Take the 2-minute tour ×
Stack Overflow is a question and answer site for professional and enthusiast programmers. It's 100% free, no registration required.

I have a pretty simplistic login handler for my website that I am having trouble with, user fills in username and password into appropriate input, ajax sends the information to the perl script that checks, and returns a message on whether it was successful or not and that message is placed into a div. Right now ajax just returns "undefined" when i grab the error message with: XMLHttpRequest.responseText. No message result is sent at all. The status, username and password work properly.

JQuery

<script>
function login() {
        var login = {
            status: "login",
            username: $('#username').val(),
            password: $('#password').val()
            };
            $.ajax({
                    type: 'POST',
                    url: 'bar.cgi',
                    dataType: "json",
                    data: login,
                     },
                    }).done(function( msg ) {
                                                $('#result').html( msg );
                                            });
        }
</script>

Perl bar.cgi

#!/usr/bin/perl

use strict;
use warnings;

use CGI;
use JSON;
use Template;

my $q = CGI->new;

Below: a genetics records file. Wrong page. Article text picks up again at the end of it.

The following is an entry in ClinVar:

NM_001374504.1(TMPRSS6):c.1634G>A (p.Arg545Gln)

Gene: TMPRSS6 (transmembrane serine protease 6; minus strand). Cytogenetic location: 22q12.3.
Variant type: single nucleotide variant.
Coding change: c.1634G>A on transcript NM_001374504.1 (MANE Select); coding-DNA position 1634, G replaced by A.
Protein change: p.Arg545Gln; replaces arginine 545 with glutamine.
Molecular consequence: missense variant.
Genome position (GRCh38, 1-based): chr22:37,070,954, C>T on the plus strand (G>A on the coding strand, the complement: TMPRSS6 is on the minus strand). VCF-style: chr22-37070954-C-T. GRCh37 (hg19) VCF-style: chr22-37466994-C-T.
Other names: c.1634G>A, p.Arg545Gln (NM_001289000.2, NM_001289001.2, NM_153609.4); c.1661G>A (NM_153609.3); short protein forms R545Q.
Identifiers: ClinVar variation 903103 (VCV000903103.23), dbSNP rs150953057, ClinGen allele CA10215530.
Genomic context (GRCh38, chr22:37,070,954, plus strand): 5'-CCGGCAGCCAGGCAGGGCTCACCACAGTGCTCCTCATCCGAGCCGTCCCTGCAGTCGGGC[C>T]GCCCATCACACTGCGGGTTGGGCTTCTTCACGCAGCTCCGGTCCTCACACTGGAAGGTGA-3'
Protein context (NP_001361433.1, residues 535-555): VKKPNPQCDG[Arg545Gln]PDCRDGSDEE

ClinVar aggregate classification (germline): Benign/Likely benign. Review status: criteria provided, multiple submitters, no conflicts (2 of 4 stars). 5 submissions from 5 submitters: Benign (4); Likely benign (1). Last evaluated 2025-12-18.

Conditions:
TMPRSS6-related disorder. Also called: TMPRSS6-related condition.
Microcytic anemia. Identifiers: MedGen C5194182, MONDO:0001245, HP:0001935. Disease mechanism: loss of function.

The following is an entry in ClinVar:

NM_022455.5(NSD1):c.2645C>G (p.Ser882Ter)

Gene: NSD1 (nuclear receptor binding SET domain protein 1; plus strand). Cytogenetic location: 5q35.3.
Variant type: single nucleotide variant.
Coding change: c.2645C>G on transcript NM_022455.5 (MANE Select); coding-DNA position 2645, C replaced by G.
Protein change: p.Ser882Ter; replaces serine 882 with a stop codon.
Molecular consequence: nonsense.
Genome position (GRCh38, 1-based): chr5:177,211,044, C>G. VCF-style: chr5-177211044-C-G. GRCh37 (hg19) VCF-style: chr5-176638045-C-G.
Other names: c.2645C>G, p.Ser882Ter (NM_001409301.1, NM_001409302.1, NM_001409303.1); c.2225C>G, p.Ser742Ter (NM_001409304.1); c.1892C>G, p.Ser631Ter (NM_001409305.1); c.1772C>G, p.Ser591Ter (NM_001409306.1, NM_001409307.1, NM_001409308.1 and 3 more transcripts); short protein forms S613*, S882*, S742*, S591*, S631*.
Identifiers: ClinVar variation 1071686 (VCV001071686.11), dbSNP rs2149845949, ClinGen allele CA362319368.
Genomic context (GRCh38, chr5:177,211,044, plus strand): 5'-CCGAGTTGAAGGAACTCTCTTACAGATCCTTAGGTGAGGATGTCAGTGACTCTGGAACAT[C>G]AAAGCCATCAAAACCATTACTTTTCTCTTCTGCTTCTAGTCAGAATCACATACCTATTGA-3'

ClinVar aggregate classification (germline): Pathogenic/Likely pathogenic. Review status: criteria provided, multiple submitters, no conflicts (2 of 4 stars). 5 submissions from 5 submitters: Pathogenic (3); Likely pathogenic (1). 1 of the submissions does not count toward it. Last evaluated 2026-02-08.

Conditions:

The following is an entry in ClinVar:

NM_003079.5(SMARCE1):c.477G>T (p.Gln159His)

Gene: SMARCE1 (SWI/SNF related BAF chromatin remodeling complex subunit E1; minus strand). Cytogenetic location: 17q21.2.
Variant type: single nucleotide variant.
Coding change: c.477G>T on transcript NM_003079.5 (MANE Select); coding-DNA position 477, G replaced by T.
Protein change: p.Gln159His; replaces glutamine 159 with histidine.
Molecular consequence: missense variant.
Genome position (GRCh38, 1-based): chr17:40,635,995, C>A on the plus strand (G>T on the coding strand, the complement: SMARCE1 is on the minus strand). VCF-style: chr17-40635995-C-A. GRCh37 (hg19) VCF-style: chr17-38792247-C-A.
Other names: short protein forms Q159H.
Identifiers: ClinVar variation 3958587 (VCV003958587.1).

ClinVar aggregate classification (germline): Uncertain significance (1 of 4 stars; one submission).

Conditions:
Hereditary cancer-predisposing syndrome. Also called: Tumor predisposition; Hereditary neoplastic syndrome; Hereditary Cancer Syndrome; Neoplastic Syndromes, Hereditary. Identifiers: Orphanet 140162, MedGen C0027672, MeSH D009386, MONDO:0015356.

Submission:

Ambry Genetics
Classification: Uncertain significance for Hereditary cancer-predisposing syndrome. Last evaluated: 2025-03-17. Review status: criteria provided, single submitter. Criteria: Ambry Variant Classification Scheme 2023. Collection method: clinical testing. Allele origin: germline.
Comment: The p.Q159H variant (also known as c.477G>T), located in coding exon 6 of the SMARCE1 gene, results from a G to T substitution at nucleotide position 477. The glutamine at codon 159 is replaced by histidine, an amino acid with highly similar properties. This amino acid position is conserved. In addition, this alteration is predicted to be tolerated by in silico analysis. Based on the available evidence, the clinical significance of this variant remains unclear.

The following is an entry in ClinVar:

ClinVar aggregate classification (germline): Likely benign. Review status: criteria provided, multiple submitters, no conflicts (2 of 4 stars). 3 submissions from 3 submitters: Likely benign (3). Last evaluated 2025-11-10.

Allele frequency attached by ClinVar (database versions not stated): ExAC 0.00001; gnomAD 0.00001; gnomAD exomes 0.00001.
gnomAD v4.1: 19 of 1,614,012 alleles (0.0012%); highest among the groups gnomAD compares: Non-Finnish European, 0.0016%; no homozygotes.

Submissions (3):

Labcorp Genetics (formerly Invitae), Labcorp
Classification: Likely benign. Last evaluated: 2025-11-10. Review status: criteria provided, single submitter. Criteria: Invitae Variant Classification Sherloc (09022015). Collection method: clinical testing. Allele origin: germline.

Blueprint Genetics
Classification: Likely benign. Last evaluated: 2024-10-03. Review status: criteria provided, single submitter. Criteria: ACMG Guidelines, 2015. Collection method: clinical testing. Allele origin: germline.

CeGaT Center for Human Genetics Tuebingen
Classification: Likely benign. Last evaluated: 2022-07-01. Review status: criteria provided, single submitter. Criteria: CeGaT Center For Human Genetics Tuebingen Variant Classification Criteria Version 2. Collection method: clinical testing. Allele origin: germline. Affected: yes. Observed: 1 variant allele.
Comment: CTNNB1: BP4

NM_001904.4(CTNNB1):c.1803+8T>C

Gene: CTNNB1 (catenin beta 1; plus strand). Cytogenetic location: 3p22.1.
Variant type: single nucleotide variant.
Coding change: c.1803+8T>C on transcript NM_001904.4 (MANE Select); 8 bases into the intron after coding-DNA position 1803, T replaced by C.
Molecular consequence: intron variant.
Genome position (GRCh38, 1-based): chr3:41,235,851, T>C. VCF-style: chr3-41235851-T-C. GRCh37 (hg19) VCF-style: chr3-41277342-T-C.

my $dbh = DBI->connect( $db, $db_user, $db_pass ) or die("Connection Error: 
+DBI::errstr\n");

my $s = CGI::Session->new("driver:mysql;serializer:storable", $q, {'Handle'=> $dbh }) or 
+die( CGI::Session->errstr );   

if ($q->param('status') eq 'login') {

...check that username/password matches database if so modify session

print $s->header('application/json');
print to_json("login successful");
exit;    
}
share|improve this question
    
what does 'msg' contain? put console.log(msg) instead of $('#result').html( msg.result ); and tell what you see. is it empty? –  jimmyweb Oct 5 '13 at 22:38
    
msg, should contain "login successful" or "login unsuccessful". I changed to what you suggested and nothing changed. –  Kizzim Oct 5 '13 at 22:55
    
I was originally printing a hash to JSON and the key was 'result', that was leftover. –  Kizzim Oct 5 '13 at 22:58
add comment

1 Answer

to_json is probably failing since you are not passing it a hash and are just passing a string.

$ perl -MJSON -e "print to_json({msg => 'login success'});"
{"msg":"login success"}

$ perl -MJSON -e "print to_json('success');"
hash- or arrayref expected (not a simple scalar, use allow_nonref to allow this) at ...

Install firebug or something similar for whatever browser you are using so you can make sure that your json is returning successfully when the ajax call is made.

Check your error logs for whatever server you are using to see if your perl backend is throwing an error.

share|improve this answer
    
On an related note, CGI.pm is relatively aged. There are several perl alternatives for doing modern web development including many frameworks. Here is an overview –  mikew Oct 8 '13 at 16:16
add comment

Your Answer

 
discard

By posting your answer, you agree to the privacy policy and terms of service.

Not the answer you're looking for? Browse other questions tagged or ask your own question.